Layoffs are sucking the joy out of video games

The production pipeline for mainstream video games has always been exciting. The AAA factory is equipped with strict marketing plans and cycles soul-sucking crisisand while this process has resulted in incredible games over the years, it has also taken a toll on developers’ mental health and long-term job stability. Layoffs has been baked into the video game industry for a long time, but in recent months the trend has taken off at breakneck speed, and it’s happening at studios of all sizes.

This week’s stories

Kojima Movies

Hideo Kojima is collaborating with Sony to create a new game that actually looks more like a movie. Of course you can tell about it Any of the Kojima games since Snatcher, but this time he’s doing the Hollywood thing on purpose. It is a new project code named PHYSINT.and it’s a return to Kojima’s action espionage roots, but that’s for sure no Metal Gear. Apparently, it will blur the lines between movies and games and leverage Sony’s connections in movies and music. Kojima Productions will begin work on the new IP after it finishes Death Stranding 2It is expected to be released in 2025. Kojima is also building ODThe Xbox movie — sorry, the game — was made in collaboration with horror director Jordan Peele.

Xbox on other platforms

It looks like Xbox is preparing to release some of its exclusive games on PlayStation and Nintendo platforms. A several reports offering it spread this week Starfield, Indiana Jones and the Great Circle, Sea of ​​Thieves and Gears of War are all slated to come to PS5 or Switch in the near future. Xbox boss Phil Spencer neither confirmed nor denied the reports mocked an event next week should clarify the studio’s multiplatform plans.

Cuts in 2024

Both Sony and Microsoft released their first showcases of 2024, highlighting all the big, shiny games coming out soon. Hellblade 2, Surethe Silent Hill 2 remake and Star Blade. The trailers for these titles are as lively as ever, and the marketing pitches are breathless – but, man, it’s really hard to get excited about video games right now. Widespread layoffs have cast a shadow over the industry, and even if 2024 is a banner year for video game debuts, it still feels bad.

In the first month of 2024 about 6,000 people lost their jobs in the video game industry. That number is steadily rising and is based on layoffs in 2023, when about 10,500 video game jobs will be lost. I don’t want to mention these numbers without context – about 8,500 layoffs in 2022 and that’s taken into account terrible. 2023 surpassed that total, and in just six weeks, 2024 is on track to do the same.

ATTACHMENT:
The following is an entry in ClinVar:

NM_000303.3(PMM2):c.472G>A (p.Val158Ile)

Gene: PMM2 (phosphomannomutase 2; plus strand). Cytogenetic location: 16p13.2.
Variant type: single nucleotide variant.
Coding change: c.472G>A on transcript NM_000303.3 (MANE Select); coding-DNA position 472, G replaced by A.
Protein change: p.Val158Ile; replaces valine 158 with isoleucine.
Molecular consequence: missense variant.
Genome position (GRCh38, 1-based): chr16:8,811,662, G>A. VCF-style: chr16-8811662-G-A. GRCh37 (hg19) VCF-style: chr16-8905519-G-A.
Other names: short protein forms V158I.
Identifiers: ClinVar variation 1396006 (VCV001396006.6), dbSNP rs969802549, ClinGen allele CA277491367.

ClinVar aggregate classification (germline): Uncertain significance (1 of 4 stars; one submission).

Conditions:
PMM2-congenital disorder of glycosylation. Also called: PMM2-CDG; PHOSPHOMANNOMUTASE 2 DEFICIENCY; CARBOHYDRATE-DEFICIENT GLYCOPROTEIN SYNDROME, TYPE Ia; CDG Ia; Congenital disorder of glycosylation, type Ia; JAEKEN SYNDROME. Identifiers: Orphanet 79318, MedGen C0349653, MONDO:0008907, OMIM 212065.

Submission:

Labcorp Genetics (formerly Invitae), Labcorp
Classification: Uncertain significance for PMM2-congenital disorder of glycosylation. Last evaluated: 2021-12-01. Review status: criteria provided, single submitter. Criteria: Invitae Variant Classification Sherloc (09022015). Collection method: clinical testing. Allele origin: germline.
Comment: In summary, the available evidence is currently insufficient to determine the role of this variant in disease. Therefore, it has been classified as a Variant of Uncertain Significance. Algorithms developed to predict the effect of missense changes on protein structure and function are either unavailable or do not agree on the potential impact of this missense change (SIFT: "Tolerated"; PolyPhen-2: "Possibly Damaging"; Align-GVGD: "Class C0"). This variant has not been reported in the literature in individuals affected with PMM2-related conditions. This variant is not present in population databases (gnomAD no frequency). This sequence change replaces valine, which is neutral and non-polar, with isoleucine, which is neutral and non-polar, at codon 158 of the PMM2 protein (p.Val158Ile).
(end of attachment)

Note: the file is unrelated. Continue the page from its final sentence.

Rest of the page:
Some statistics from January alone: ​​Riot Games laid off 530 people, or about 11 percent of its workforce, and closed its experimental publishing label. Devolver Digital has laid off 28 people on the Artificer team it bought in 2021. Dead in daylight studio Behavior Interactive lost 45 people. Sega of America laid off 61 employees. Activision Blizzard, ZeniMax and Xbox cut nearly 2,000 jobs in the week Microsoft became a $3 trillion company. Unity plans to cut 1,800 jobs by March, on top of the 1,000 jobs the studio is cutting in 2023. Embracer Group put the team behind Little Tina’s Wonderland and Eidos laid off 97 people in Montreal, canceling its new Deus Ex game in the process. The holding company has cut about 1,000 jobs in 2023, and its restructuring efforts are expected to continue through March.

Recent layoffs have affected studios of all sizes, and that’s even as the industry’s leading companies grow financially. If it sounds like I’m repeating myself, that’s because — I reported on the layoff crisis late last year, and things only came into sharper focus in the first weeks of 2024. The video game industry will need attention and cash during the pandemic in 2020 and 2021, and today’s layoffs are a response to a period of unchecked growth and corporate consolidation.

All of this volatility creates a disturbing backdrop for the hype coming out of the video game industry this year. It’s hard to be impressed with the Xbox Sure It’s hard to enjoy the next frustrating showcase when we know people are losing their jobs in production and shrinking a studio that Devolver didn’t need to buy in the first place.

At the same time, we see how a union can protect the people who make video games. While dozens of people have lost their jobs at Sega of America this year, the studio’s AEGIS-CWA union has negotiated to keep some roles and offer layoffs to temporary workers. Unionization efforts have been on the rise since 2021, and the appeal of collective bargaining only becomes clearer when firing squads are targeted.

Bonus content

  • Futuristic action – RPG Star Blade It will be released on April 26 exclusively for PS5.

  • Diving Davea pixelated non-indie game nominated for some kind of Indie Game of the Year, Coming to PS4 and PS5 in April and Godzilla will get DLC in May.

  • Johanna Faries replaced Mike Ybarra in this position President of Blizzard. Ybarra stepped down during Microsoft’s layoffs in January, and Faries was previously head of Call of Duty under Activision.

Now playing

Now that I can actually talk about it, I want to say it Reload Persona 3 it’s absolutely delicious. The Morning After host Matt Smith wrote our reviewgo read it if you are helpless like us.

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